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The hobbit — an unexpected deficiency

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A striking feature of fantasy literature has been the consistent victory of good characters over bad. While the consensus has been to attribute this to narrative conventions about morality and the necessary happiness of endings, we hypothesised that a major contribution to the defeat of evildoers in this context is their aversion to sunlight and their poor diet, which may lead to vitamin D deficiency and hence reduced martial prowess.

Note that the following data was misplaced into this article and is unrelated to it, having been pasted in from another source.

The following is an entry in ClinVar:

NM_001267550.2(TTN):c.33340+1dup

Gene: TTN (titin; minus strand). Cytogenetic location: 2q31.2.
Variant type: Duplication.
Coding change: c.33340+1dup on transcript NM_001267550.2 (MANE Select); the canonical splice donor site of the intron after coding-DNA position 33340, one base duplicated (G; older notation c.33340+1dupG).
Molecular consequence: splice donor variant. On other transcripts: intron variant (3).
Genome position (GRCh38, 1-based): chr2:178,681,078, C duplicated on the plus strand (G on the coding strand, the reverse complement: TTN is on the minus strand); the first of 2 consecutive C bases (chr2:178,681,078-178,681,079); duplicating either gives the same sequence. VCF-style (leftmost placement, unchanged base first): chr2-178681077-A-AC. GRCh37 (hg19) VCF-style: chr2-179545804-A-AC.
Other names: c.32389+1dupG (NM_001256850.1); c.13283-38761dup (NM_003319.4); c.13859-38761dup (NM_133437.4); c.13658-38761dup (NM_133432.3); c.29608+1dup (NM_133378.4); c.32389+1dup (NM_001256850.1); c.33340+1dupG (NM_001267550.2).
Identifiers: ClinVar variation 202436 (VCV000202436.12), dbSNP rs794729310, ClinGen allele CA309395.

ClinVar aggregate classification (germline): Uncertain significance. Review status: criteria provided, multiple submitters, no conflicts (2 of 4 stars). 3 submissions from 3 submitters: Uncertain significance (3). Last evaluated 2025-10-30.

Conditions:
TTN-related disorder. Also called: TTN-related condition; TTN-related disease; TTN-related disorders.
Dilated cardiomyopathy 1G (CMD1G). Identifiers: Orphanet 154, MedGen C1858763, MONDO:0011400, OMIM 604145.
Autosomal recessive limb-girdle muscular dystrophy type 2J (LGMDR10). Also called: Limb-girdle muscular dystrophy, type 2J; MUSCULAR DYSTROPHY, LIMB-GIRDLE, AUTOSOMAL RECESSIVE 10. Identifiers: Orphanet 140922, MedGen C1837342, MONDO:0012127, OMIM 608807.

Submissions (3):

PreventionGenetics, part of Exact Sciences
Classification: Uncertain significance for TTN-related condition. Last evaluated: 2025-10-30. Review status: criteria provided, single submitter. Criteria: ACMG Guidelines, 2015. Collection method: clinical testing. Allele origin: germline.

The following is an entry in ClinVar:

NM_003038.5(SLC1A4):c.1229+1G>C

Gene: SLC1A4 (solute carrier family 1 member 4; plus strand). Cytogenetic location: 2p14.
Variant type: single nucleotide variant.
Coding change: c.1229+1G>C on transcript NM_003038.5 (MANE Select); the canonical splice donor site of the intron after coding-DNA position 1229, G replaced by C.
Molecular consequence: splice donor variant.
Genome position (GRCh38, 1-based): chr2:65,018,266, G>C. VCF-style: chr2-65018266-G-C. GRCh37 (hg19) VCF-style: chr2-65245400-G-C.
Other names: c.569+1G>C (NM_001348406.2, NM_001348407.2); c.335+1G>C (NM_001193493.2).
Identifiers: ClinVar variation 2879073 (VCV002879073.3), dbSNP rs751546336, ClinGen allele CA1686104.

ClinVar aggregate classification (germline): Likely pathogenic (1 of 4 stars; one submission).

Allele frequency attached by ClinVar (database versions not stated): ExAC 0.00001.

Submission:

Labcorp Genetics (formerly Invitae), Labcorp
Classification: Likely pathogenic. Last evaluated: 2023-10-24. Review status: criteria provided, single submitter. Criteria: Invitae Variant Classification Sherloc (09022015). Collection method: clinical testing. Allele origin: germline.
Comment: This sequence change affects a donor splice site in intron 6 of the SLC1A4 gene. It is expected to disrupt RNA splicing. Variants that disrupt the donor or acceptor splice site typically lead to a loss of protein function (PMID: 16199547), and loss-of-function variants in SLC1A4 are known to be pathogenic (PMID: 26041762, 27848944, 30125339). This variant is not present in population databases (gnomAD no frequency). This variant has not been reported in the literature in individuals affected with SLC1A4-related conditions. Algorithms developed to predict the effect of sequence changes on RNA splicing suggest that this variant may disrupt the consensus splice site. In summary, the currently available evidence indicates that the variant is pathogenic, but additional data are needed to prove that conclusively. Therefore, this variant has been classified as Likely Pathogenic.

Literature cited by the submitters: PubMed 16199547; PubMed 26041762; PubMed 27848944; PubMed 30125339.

Vitamin D is a fat-soluble, secosteroid hormone, which in humans is largely synthesised in the skin when exposed to ultraviolet light, and is sometimes called “the sunshine vitamin”.1 Vitamin D is also found in some foods, particularly oily fish and, in small amounts, in egg yolks, cheese, beef, liver and some mushrooms. It has a well described role in calcium metabolism, with deficiency resulting in rickets and osteomalacia. Vitamin D also has immune-modulating roles with potential effects on susceptibility to conditions ranging from multiple sclerosis to tuberculosis and accelerated lung function decline.2,3 Skeletal muscle weakness is known to be a feature of vitamin D deficiency although it has not been found to contribute to muscle dysfunction in chronic obstructive pulmonary disease…

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